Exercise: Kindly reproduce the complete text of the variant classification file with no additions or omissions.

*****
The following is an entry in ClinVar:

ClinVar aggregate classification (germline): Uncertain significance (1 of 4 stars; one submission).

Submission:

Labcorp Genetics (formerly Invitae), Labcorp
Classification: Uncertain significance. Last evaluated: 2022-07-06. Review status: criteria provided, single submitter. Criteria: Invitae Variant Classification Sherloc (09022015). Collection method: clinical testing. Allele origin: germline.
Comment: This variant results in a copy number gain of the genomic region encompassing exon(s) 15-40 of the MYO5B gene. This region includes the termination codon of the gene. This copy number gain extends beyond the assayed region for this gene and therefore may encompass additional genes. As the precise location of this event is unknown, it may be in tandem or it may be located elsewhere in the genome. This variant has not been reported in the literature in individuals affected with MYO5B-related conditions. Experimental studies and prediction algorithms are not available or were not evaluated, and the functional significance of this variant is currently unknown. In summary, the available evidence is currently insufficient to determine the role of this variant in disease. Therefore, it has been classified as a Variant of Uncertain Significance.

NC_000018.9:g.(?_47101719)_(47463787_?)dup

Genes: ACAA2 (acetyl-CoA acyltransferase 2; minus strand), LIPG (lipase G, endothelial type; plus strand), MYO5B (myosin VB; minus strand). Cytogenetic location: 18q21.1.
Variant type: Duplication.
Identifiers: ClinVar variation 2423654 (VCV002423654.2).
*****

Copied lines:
The following is an entry in ClinVar:

ClinVar aggregate classification (germline): Uncertain significance (1 of 4 stars; one submission).

Submission:

Labcorp Genetics (formerly Invitae), Labcorp
Classification: Uncertain significance. Last evaluated: 2022-07-06. Review status: criteria provided, single submitter. Criteria: Invitae Variant Classification Sherloc (09022015). Collection method: clinical testing. Allele origin: germline.
Comment: This variant results in a copy number gain of the genomic region encompassing exon(s) 15-40 of the MYO5B gene. This region includes the termination codon of the gene. This copy number gain extends beyond the assayed region for this gene and therefore may encompass additional genes. As the precise location of this event is unknown, it may be in tandem or it may be located elsewhere in the genome. This variant has not been reported in the literature in individuals affected with MYO5B-related conditions. Experimental studies and prediction algorithms are not available or were not evaluated, and the functional significance of this variant is currently unknown. In summary, the available evidence is currently insufficient to determine the role of this variant in disease. Therefore, it has been classified as a Variant of Uncertain Significance.

NC_000018.9:g.(?_47101719)_(47463787_?)dup

Genes: ACAA2 (acetyl-CoA acyltransferase 2; minus strand), LIPG (lipase G, endothelial type; plus strand), MYO5B (myosin VB; minus strand). Cytogenetic location: 18q21.1.
Variant type: Duplication.
Identifiers: ClinVar variation 2423654 (VCV002423654.2).